Kim Willsher, Guardian (London), November 6, 2011
France’s far-right Front National has been enjoying a renaissance since Marine Le Pen was elected party leader this year. She is credited with bringing a softer, more feminine image to the party, founded in the 1970s by her father, Jean-Marie Le Pen, whose notorious leitmotifs were xenophobia and support for the death penalty.
Marine Le Pen, 43, a candidate in next year’s presidential election, likes to claim she has “de-demonised” the party. “When you see how I am approached by people in the street and treated with kindness and affection, even among those who don’t vote for me, you can see that in the space of 10 years things have changed enormously,” she said.
“Of course some people say I’m the soft face of the devil, or Jean-Marie mark two, and suggest that nothing has changed, but that’s their only way of maintaining the wall to keep us out. If that falls, then we will be elected and they know that.” Others counter that the changes are purely cosmetic. Capital punishment, and halting immigration are still on the agenda, and the Jews have been replaced by Muslims and Islam as targets in a manifesto that is a melting pot of patriotism, protectionism, state regulation and re-industrialisation.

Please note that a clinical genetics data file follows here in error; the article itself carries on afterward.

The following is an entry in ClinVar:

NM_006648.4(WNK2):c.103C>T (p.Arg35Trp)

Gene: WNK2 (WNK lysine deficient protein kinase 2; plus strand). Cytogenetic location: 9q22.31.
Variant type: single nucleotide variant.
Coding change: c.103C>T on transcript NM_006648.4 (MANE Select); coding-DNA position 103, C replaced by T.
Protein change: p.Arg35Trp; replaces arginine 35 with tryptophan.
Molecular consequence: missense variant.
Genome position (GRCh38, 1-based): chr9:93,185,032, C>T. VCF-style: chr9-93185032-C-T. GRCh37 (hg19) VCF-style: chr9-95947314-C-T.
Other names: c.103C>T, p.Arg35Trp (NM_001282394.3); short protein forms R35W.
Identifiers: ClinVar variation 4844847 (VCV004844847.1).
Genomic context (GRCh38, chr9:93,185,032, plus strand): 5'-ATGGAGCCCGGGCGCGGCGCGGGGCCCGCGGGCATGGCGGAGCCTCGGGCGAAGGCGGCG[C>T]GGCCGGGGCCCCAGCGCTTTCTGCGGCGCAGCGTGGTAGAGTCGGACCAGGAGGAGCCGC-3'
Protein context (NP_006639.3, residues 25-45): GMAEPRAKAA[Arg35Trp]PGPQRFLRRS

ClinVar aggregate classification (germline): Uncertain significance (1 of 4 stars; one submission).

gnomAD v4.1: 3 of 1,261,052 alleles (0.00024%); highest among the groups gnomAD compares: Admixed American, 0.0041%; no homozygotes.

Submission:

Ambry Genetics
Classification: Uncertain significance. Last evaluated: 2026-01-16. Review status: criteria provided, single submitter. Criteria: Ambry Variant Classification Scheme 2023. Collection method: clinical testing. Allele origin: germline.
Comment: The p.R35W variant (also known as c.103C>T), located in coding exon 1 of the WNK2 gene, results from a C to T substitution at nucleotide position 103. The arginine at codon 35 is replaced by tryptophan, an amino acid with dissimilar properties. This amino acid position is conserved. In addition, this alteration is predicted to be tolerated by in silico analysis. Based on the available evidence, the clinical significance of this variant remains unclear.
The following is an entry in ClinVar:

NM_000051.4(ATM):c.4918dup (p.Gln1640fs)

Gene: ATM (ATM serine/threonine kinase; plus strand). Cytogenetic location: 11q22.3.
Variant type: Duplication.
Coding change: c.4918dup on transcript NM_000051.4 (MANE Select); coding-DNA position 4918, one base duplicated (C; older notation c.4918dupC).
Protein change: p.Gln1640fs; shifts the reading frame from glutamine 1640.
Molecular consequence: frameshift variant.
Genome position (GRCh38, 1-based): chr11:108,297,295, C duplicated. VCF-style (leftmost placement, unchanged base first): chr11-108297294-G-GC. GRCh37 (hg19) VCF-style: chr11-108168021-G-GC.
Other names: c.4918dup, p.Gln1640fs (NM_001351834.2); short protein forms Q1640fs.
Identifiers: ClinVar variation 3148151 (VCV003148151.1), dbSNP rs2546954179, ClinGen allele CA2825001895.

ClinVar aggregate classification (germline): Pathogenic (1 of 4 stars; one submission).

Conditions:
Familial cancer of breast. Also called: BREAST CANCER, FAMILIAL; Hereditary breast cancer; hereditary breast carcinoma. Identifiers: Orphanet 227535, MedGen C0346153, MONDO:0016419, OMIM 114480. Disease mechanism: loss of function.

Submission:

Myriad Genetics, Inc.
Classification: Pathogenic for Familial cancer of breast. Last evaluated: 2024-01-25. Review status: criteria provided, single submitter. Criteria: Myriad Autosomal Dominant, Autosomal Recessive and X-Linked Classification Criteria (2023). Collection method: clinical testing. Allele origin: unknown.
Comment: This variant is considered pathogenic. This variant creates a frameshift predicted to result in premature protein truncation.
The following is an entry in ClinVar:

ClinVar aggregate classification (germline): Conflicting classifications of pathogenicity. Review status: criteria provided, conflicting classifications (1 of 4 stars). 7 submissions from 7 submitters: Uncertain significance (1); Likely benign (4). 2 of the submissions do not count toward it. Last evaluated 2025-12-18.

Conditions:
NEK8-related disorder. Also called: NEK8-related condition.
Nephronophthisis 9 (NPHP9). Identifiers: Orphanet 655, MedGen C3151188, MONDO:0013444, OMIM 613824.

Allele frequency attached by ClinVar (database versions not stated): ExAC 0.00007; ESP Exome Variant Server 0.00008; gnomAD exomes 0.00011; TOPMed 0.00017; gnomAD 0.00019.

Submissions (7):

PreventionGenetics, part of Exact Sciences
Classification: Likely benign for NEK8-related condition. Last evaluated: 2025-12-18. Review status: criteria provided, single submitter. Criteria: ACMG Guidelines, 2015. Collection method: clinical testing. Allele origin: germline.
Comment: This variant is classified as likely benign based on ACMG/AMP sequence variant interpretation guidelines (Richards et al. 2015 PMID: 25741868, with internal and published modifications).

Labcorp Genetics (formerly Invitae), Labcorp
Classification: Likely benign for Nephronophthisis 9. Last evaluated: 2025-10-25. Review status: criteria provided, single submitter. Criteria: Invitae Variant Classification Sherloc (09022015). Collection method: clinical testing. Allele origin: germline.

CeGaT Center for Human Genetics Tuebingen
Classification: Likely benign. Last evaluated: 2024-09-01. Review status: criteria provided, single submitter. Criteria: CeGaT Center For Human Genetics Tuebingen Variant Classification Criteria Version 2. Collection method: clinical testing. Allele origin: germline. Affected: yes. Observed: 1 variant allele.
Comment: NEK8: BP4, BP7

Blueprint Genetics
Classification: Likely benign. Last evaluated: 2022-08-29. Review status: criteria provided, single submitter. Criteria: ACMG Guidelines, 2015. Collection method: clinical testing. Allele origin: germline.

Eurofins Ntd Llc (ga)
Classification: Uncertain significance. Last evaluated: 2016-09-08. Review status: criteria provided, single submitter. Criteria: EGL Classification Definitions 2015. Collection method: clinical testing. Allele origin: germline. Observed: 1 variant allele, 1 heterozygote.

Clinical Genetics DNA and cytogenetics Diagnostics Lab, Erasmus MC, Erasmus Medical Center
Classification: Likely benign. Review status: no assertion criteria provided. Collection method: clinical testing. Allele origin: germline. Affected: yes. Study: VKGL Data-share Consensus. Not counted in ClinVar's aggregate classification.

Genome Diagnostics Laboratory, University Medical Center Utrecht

“It’s the politics of scapegoating and always has been,” says Nonna Mayer, an expert on France’s far right, and professor at Paris’ Institute of Political Studies.
Mayer says Marine Le Pen is good at getting her message across, “much better than her father”, but says this has its limits. “Her weakness is that she and the party are still seen as the extreme right. She’s not antisemitic or obsessed with the war like her father, but it’s still the extreme right. There’s no getting away from it.”
The Le Pen factor has been a wildcard in French politics for nearly a decade. In 2002 Jean-Marie Le Pen caused a political earthquake when he defeated the Socialist candidate in the first round of the presidential election, losing in the second round runoff to Jacques Chirac.
The party’s star waned afterwards, but Nicolas Sarkozy’s right-of-centre government picked up some of its ideas after he was elected in 2007. When Sarkozy sent riot police with teargas to dismantle Roma gipsy camps in the summer of 2010 and banned Muslims from praying in the streets just weeks after Le Pen likened the sight to the Nazi occupation, it seemed clear some far-right ideas had entered mainstream policy.
Polls a few months ago gave Marine Le Pen support of 22-23%, more than Sarkozy, who hit a low of less than 20%. Although support for her has dropped to 16-17% recently., she is still on a high.